Trade and Income in the Long Run: Are There Really Gains, and Are They Widely Shared?



Diego A. Cerdeiro and Andras Komaromi


The virtues of trade – or lack thereof – for the level and distribution of income have recently come under close public scrutiny. General answers are hard to come by, as the effects of opening up to trade may depend on specific characteristics of a country or sector at a given point in time. Cross-country analysis, which exploits heterogeneity among economies with very different living standards, can however shed light on the following question: is trade good for income and equity in the long run? This paper aims to provide answers to this question by building and expanding on previous work that uses geography to extract exogenous variation in countries’ trading patterns.

On the face of it, we observe a strong positive correlation between trade and income, and a negative correlation between trade and inequality in the cross section of countries; countries with higher trade openness (exports plus imports as a share of GDP) tend to have higher living standards and lower income inequality. The gap between more open and less open economies in terms of their GDP per capita and income Gini coefficient is persistent, and, if anything, it has widened in the last two decades (Figure 1). However, inferring causality from this pattern is complicated. Trade openness is arguably endogenous in these simple bivariate relationships as many variables that affect income and inequality directly may also be correlated with trade itself. For example, countries that adopt open trade policies may also pursue other market-friendly domestic policies and conduct stable fiscal and monetary policies. Since these policies are likely to affect income and inequality, trade openness is likely to be correlated with important factors that are omitted from this na¨ıve approach.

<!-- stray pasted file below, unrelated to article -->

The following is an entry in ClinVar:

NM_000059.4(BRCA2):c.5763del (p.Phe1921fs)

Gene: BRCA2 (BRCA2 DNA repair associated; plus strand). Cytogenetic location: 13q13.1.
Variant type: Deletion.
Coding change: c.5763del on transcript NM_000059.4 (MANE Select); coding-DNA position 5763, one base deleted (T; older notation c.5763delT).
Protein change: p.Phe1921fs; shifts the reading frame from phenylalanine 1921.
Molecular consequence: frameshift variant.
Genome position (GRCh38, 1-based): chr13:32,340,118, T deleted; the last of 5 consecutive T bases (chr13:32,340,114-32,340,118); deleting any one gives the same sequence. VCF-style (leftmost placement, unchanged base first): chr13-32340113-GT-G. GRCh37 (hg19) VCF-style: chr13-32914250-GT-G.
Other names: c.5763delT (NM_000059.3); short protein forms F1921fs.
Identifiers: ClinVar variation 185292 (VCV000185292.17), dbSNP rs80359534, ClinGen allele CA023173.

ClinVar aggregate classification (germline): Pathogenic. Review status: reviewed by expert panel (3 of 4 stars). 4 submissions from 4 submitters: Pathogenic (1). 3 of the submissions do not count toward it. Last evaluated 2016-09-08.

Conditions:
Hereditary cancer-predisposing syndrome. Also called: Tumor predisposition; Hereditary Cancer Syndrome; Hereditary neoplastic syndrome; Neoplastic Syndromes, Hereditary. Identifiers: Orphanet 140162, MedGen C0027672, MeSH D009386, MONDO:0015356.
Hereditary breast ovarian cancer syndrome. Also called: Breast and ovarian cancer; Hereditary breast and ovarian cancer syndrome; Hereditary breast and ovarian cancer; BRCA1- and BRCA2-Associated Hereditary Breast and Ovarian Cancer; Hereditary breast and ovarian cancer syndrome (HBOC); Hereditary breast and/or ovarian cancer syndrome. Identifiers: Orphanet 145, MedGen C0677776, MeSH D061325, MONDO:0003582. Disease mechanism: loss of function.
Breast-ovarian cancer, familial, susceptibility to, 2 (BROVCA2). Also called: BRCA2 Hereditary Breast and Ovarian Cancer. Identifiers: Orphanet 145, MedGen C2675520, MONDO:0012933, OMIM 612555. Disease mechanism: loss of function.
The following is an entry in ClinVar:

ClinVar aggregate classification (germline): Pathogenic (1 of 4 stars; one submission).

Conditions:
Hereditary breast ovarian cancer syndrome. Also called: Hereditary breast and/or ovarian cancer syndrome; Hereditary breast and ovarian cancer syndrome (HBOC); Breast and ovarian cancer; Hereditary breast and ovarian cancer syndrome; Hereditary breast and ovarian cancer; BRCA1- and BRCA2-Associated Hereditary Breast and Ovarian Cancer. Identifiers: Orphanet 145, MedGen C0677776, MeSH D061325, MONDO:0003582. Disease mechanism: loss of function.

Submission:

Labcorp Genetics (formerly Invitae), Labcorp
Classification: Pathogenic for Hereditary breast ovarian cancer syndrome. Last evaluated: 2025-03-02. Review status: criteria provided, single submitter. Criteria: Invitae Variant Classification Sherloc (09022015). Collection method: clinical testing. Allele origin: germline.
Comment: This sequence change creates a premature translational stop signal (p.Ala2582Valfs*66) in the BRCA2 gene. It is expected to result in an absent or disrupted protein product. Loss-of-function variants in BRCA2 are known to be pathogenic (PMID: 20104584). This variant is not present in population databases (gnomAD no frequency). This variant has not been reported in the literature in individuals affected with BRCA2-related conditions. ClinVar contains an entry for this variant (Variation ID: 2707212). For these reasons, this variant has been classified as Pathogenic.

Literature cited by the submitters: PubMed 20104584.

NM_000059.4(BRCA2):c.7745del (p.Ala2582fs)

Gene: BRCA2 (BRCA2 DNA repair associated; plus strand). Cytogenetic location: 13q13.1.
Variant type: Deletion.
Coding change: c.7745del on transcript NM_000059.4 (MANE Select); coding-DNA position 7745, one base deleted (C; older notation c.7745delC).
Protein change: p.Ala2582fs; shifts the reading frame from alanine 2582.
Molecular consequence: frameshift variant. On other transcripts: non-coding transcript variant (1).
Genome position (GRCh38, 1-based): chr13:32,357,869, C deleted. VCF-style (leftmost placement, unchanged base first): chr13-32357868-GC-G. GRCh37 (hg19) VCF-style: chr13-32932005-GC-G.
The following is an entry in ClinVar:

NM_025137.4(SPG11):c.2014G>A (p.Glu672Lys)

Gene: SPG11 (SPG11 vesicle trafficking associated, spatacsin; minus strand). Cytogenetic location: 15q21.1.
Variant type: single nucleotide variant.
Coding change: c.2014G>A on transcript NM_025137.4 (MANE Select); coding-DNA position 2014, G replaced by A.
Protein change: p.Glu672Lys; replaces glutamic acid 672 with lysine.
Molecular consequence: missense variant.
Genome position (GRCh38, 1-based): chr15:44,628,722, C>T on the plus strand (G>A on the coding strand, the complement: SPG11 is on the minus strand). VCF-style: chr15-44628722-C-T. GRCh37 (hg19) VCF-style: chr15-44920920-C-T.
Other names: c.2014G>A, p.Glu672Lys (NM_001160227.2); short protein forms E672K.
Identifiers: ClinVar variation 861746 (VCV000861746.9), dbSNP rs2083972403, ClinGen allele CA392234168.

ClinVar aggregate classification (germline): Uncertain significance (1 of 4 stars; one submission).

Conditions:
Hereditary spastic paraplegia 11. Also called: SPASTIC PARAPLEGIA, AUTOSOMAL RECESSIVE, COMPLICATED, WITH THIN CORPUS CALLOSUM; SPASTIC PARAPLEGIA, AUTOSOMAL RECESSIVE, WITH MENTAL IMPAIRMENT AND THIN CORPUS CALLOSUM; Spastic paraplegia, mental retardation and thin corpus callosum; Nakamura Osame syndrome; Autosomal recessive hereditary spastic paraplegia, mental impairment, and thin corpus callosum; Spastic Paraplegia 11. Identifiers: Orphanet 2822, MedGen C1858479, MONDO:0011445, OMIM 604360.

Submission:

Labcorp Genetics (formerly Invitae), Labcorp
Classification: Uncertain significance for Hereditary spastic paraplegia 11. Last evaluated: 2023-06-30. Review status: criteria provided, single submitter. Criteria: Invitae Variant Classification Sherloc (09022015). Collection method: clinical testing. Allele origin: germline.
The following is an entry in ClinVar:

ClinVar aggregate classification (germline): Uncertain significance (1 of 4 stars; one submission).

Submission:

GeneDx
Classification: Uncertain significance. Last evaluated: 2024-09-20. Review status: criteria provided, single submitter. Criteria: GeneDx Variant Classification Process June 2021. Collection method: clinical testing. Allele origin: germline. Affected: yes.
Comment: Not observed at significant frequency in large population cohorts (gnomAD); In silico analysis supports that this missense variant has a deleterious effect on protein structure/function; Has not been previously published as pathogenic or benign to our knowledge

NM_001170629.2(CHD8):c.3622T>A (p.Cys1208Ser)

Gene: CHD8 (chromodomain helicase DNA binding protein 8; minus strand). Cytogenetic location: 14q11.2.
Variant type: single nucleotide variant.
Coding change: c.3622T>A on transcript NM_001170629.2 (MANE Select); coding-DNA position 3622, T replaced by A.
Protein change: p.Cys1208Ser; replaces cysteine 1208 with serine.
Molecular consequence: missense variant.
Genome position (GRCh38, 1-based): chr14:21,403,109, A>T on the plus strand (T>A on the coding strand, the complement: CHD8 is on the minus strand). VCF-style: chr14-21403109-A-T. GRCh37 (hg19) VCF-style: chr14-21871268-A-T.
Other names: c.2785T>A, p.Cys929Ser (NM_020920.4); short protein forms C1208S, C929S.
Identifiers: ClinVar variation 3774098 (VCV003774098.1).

One strand of the literature attempts to exploit countries’ exogenous geographic characteristics to achieve causal identification. The empirical success of the gravity model of trade demonstrates that geography is a powerful determinant of bilateral trade (e.g. Head and Mayer, 2014). The seminal paper by Frankel and Romer (1999, henceforth FR) showed that one can use this insight to construct an instrument for countries’ overall trade openness. In particular, they estimate a gravity equation that includes only geographical variables such as bilateral distance, area, and whether the countries are landlocked, and they aggregate the fitted values to obtain the predicted trade openness of each country. FR argue that the included geographic characteristics are unlikely to have important effects on countries’ income except through their impact on trade. Thus, the constructed trade openness can be used to obtain instrumental variables estimates for trade’s impact on income.